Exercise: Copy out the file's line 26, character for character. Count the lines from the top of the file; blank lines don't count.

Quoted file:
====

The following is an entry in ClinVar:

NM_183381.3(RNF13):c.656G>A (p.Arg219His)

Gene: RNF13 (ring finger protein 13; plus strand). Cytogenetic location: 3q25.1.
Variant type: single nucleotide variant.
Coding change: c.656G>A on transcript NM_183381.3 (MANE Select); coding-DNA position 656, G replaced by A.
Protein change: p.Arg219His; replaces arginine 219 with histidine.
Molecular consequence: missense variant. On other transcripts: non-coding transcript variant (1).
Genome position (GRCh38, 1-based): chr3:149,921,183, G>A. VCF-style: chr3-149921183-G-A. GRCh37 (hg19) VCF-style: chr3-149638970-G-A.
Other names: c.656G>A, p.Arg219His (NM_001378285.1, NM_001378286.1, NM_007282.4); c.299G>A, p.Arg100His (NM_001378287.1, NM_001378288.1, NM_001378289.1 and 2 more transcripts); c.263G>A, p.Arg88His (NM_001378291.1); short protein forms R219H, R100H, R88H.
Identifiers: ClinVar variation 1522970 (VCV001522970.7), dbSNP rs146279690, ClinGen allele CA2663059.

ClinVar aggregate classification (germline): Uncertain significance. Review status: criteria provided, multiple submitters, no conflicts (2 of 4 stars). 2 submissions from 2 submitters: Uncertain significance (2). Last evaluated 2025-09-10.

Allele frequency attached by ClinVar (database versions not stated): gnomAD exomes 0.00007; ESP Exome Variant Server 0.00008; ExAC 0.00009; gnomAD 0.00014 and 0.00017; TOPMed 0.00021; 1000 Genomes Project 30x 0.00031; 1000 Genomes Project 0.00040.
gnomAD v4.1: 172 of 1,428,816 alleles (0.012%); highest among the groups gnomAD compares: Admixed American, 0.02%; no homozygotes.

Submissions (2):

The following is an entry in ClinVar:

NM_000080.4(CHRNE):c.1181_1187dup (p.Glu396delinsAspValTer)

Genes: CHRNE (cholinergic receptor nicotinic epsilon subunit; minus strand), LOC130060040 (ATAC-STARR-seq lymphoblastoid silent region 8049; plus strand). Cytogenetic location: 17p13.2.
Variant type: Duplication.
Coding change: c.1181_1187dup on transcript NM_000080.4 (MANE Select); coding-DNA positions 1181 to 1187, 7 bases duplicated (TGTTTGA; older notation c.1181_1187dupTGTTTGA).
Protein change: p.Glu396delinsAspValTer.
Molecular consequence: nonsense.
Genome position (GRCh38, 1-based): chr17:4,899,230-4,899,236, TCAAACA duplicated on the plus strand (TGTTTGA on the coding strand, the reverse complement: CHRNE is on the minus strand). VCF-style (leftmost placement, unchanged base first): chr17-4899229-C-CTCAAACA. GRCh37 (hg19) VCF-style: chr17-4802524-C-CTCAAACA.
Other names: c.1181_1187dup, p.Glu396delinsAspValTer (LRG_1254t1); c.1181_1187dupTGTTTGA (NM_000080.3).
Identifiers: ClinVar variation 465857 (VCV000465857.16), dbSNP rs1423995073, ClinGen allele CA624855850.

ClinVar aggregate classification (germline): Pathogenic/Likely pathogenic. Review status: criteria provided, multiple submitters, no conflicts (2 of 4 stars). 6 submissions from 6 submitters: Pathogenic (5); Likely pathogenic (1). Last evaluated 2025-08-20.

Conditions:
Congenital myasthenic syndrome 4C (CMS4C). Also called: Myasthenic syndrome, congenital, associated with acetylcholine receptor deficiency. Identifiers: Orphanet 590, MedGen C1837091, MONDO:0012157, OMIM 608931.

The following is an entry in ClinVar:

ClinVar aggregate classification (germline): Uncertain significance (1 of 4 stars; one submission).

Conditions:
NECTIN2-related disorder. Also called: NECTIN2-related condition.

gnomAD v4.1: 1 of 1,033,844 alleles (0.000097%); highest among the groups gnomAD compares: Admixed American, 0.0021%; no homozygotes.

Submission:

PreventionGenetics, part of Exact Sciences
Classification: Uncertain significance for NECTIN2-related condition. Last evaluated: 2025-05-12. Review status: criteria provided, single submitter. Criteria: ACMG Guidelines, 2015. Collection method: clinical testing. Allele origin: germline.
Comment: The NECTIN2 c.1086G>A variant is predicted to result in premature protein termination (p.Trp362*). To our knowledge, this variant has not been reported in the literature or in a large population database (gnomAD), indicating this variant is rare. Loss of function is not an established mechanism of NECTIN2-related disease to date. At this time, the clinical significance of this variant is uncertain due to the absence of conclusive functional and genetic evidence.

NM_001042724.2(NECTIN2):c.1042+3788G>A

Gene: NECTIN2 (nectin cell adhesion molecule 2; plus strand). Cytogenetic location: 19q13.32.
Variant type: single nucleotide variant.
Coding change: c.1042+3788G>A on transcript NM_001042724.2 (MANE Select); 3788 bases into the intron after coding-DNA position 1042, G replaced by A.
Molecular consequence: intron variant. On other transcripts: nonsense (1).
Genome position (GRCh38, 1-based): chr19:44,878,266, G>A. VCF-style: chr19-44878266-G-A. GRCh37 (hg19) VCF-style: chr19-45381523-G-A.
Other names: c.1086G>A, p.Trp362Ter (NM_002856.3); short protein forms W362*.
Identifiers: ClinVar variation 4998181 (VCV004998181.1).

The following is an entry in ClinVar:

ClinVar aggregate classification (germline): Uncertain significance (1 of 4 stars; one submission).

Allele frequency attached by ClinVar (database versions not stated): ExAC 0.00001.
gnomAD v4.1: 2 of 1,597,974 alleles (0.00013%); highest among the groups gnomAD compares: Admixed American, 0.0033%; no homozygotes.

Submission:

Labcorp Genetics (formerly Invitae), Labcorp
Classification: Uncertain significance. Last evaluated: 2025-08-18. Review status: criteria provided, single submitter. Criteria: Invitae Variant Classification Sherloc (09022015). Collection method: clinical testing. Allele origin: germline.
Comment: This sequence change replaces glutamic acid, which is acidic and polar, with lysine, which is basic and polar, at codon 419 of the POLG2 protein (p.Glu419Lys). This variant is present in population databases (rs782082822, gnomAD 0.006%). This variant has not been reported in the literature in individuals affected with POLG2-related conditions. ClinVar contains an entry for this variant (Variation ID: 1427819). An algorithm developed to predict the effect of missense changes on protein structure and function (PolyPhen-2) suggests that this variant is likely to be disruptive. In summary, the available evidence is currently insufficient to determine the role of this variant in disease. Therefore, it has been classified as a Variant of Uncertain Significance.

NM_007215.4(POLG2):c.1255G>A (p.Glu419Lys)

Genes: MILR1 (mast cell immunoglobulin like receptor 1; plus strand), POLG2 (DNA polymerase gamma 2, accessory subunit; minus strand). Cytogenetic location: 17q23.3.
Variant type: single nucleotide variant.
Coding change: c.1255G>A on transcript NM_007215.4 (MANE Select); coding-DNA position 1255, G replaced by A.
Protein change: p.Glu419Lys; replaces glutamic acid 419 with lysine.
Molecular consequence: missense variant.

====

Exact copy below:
Conditions: